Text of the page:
Oct 11, 2016
Secant Group Develops Carbon Nanotube (CNT) Fiber Structure for Aerospace and Satellite Applications
The discovery of carbon nanotubes (CNT) in 1991 ushered in a new era in materials science. These structures have unique electronic, magnetic and mechanical properties. CNT are at least 100 times stronger than steel, but only one-sixth as heavy, so nanotube fibers add strength to materials and structures. Nanotubes also conduct heat and electricity better than traditional metals or fibers.
A carbon nanotube is a tube-shaped material, made of carbon, having a diameter measuring on the nanometer scale. A nanometer is one-billionth of a meter, or about 10,000 times smaller than a human hair. Carbon nanotubes have many structures, differing in length, thickness, and number of layers. The characteristics of nanotubes can be different depending on how the graphene sheet has rolled up to form the tube causing it to act either metallic or as a semiconductor. The graphite layer that makes up the nanotube looks like rolled-up chicken wire with a continuous unbroken hexagonal mesh and carbon molecules at the apexes of the hexagons.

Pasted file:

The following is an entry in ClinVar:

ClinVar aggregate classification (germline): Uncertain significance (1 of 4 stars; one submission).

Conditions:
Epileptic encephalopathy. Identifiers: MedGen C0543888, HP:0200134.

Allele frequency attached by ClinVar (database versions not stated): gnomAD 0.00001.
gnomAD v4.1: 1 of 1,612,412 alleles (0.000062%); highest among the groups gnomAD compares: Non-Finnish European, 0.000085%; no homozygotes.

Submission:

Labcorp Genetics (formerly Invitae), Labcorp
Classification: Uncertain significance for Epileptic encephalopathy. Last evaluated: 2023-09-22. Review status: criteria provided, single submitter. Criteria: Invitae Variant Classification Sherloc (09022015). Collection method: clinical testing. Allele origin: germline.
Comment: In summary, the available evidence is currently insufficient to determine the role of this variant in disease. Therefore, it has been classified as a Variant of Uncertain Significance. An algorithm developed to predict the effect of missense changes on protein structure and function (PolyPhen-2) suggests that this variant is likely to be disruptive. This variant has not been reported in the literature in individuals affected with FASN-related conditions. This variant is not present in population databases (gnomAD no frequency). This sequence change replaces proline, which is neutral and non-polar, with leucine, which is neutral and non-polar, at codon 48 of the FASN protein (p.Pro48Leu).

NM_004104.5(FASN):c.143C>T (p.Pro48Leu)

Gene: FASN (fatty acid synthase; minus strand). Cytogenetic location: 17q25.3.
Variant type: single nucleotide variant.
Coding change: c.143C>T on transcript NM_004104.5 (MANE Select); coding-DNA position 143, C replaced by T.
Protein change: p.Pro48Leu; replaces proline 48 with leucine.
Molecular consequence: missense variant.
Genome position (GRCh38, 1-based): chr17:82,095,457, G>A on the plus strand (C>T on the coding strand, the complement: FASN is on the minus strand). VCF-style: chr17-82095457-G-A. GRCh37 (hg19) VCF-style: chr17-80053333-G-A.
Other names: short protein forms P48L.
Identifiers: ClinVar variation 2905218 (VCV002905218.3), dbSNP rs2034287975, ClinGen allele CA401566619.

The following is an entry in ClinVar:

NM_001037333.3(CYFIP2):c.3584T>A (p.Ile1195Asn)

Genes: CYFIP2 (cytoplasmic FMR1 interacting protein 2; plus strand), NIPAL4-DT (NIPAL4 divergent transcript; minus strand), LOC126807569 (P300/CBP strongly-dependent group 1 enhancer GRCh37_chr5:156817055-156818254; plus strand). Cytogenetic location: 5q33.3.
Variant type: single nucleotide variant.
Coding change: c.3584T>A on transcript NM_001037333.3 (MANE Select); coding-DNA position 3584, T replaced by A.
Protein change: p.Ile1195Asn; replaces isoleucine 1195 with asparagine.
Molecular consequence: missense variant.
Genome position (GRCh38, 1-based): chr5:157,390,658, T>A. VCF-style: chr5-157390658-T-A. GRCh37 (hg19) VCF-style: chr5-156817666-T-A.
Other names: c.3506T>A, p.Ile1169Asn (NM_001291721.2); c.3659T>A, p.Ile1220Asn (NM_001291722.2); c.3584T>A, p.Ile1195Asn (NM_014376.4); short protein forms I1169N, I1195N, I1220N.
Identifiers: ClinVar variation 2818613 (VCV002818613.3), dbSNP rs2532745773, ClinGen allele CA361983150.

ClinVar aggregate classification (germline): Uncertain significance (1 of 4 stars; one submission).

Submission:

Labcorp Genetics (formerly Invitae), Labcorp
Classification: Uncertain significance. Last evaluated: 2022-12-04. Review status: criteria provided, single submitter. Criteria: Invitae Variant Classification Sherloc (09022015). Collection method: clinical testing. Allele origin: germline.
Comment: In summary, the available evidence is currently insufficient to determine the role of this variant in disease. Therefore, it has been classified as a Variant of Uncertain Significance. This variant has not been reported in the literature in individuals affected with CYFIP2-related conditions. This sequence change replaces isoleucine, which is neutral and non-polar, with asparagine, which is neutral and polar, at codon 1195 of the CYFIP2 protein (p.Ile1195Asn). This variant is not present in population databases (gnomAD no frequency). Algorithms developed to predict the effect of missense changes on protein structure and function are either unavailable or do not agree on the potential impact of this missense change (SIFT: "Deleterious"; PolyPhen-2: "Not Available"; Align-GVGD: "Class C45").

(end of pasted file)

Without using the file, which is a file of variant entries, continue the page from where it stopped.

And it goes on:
In 2011 Secant Group began working with a large aerospace company on a CNT fiber development project. The fiber is manufactured via chemical vapor deposition into an uncondensed tow that can be spun into the final fiber, plied together to make longer lengths, or stretched to enhance electrical and mechanical properties. It is composed of aligned bundles of CNTs hundreds of microns in diameter and millimeters long. Secant Group was the first company to successfully process the fiber into a textile form. The initial samples the company produced were flown in space, as part of the International Space Station mission. Afterward, the samples were found in pristine condition except for an inconsequential thin layer of oxide.
During the past year Secant Group has successfully manufactured several fabric structures utilizing the CNT fibers. The fabric structures once tested were found to have twice the conductivity as our traditional gold molybdenumstructures. The significance of this technology breakthrough is that it will allow for the development of lower-cost, smaller satellites with the same bandwidth output capability of a much larger and more expensive satellite system.
is at the forefront of this exciting new technology. We are currently weaving the material for the first time to create an electrically conductive fabric. This fabric will be flown in December on a classified Department of Defense mission. We look forward to continued opportunities to serve both the commercial and government markets
as well as providing new and innovative applications for the CNT fibers.